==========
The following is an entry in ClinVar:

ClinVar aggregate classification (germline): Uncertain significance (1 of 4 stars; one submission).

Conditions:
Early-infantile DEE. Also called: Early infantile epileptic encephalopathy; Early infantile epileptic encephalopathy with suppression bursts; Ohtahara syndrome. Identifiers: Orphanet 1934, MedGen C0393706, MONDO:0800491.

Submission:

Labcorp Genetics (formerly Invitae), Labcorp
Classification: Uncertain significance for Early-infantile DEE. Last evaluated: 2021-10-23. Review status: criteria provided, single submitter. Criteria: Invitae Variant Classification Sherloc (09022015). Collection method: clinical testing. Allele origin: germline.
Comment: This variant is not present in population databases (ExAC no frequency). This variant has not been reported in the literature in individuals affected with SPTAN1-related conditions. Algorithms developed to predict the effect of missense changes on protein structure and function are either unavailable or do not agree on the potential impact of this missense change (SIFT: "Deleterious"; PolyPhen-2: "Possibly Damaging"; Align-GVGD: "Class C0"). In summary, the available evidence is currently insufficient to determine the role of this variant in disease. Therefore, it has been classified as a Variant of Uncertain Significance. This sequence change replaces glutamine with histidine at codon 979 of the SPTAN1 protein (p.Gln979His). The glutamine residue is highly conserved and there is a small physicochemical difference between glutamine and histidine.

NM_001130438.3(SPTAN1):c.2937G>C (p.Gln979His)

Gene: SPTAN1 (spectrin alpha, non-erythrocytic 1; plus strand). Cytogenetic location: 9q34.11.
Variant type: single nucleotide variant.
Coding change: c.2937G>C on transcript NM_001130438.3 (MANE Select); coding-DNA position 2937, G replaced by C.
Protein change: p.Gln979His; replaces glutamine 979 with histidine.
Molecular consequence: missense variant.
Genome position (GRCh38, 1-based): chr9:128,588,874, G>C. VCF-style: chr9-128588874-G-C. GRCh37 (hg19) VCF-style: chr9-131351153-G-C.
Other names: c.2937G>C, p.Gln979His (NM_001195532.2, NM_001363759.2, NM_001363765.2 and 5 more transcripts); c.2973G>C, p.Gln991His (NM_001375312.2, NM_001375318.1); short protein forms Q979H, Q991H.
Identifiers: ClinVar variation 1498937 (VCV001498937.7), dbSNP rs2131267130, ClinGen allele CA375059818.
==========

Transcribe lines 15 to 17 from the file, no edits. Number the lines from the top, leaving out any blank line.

Genome position (GRCh38, 1-based): chr9:128,588,874, G>C. VCF-style: chr9-128588874-G-C. GRCh37 (hg19) VCF-style: chr9-131351153-G-C.
Other names: c.2937G>C, p.Gln979His (NM_001195532.2, NM_001363759.2, NM_001363765.2 and 5 more transcripts); c.2973G>C, p.Gln991His (NM_001375312.2, NM_001375318.1); short protein forms Q979H, Q991H.
Identifiers: ClinVar variation 1498937 (VCV001498937.7), dbSNP rs2131267130, ClinGen allele CA375059818.